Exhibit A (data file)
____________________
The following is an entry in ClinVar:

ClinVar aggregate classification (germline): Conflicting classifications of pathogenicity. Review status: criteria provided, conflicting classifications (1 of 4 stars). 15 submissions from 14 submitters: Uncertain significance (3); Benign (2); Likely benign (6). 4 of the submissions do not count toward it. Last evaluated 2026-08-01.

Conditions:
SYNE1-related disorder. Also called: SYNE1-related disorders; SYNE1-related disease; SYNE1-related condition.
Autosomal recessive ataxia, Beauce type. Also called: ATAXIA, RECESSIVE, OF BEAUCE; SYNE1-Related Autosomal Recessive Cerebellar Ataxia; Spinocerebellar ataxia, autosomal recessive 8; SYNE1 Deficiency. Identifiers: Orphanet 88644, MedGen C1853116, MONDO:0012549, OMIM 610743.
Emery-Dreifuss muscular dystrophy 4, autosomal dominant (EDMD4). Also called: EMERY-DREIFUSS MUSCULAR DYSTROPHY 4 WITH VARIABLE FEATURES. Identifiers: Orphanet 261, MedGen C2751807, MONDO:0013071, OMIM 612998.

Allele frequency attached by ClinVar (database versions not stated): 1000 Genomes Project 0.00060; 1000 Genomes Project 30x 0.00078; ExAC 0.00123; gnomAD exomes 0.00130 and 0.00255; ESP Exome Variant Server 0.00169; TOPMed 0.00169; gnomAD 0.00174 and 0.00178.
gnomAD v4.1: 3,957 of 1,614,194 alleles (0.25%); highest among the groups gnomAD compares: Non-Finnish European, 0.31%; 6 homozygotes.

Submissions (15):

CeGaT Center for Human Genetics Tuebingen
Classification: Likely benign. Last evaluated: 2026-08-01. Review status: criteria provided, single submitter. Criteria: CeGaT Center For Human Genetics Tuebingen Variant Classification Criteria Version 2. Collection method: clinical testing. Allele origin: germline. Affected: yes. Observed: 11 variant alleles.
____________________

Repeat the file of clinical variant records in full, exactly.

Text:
The following is an entry in ClinVar:

ClinVar aggregate classification (germline): Conflicting classifications of pathogenicity. Review status: criteria provided, conflicting classifications (1 of 4 stars). 15 submissions from 14 submitters: Uncertain significance (3); Benign (2); Likely benign (6). 4 of the submissions do not count toward it. Last evaluated 2026-08-01.

Conditions:
SYNE1-related disorder. Also called: SYNE1-related disorders; SYNE1-related disease; SYNE1-related condition.
Autosomal recessive ataxia, Beauce type. Also called: ATAXIA, RECESSIVE, OF BEAUCE; SYNE1-Related Autosomal Recessive Cerebellar Ataxia; Spinocerebellar ataxia, autosomal recessive 8; SYNE1 Deficiency. Identifiers: Orphanet 88644, MedGen C1853116, MONDO:0012549, OMIM 610743.
Emery-Dreifuss muscular dystrophy 4, autosomal dominant (EDMD4). Also called: EMERY-DREIFUSS MUSCULAR DYSTROPHY 4 WITH VARIABLE FEATURES. Identifiers: Orphanet 261, MedGen C2751807, MONDO:0013071, OMIM 612998.

Allele frequency attached by ClinVar (database versions not stated): 1000 Genomes Project 0.00060; 1000 Genomes Project 30x 0.00078; ExAC 0.00123; gnomAD exomes 0.00130 and 0.00255; ESP Exome Variant Server 0.00169; TOPMed 0.00169; gnomAD 0.00174 and 0.00178.
gnomAD v4.1: 3,957 of 1,614,194 alleles (0.25%); highest among the groups gnomAD compares: Non-Finnish European, 0.31%; 6 homozygotes.

Submissions (15):

CeGaT Center for Human Genetics Tuebingen
Classification: Likely benign. Last evaluated: 2026-08-01. Review status: criteria provided, single submitter. Criteria: CeGaT Center For Human Genetics Tuebingen Variant Classification Criteria Version 2. Collection method: clinical testing. Allele origin: germline. Affected: yes. Observed: 11 variant alleles.